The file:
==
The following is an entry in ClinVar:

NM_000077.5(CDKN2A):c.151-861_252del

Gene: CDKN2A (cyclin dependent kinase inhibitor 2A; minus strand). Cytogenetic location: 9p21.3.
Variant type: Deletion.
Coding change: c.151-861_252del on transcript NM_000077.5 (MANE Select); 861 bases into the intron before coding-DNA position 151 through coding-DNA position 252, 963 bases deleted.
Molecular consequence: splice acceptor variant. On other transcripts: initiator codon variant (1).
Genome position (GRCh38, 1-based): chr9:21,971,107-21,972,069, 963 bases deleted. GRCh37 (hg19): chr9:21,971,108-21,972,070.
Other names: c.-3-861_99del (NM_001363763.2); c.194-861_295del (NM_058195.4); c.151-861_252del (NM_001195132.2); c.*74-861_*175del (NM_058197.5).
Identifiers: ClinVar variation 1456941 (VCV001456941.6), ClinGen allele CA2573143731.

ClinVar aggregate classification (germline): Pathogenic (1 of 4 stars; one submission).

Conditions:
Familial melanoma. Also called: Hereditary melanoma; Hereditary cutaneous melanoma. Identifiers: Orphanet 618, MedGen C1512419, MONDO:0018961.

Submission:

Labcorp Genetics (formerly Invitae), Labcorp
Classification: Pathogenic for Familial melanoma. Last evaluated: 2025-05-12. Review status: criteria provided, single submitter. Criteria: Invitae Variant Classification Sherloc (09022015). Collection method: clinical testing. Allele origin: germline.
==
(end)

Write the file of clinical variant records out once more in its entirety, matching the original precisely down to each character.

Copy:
The following is an entry in ClinVar:

NM_000077.5(CDKN2A):c.151-861_252del

Gene: CDKN2A (cyclin dependent kinase inhibitor 2A; minus strand). Cytogenetic location: 9p21.3.
Variant type: Deletion.
Coding change: c.151-861_252del on transcript NM_000077.5 (MANE Select); 861 bases into the intron before coding-DNA position 151 through coding-DNA position 252, 963 bases deleted.
Molecular consequence: splice acceptor variant. On other transcripts: initiator codon variant (1).
Genome position (GRCh38, 1-based): chr9:21,971,107-21,972,069, 963 bases deleted. GRCh37 (hg19): chr9:21,971,108-21,972,070.
Other names: c.-3-861_99del (NM_001363763.2); c.194-861_295del (NM_058195.4); c.151-861_252del (NM_001195132.2); c.*74-861_*175del (NM_058197.5).
Identifiers: ClinVar variation 1456941 (VCV001456941.6), ClinGen allele CA2573143731.

ClinVar aggregate classification (germline): Pathogenic (1 of 4 stars; one submission).

Conditions:
Familial melanoma. Also called: Hereditary melanoma; Hereditary cutaneous melanoma. Identifiers: Orphanet 618, MedGen C1512419, MONDO:0018961.

Submission:

Labcorp Genetics (formerly Invitae), Labcorp
Classification: Pathogenic for Familial melanoma. Last evaluated: 2025-05-12. Review status: criteria provided, single submitter. Criteria: Invitae Variant Classification Sherloc (09022015). Collection method: clinical testing. Allele origin: germline.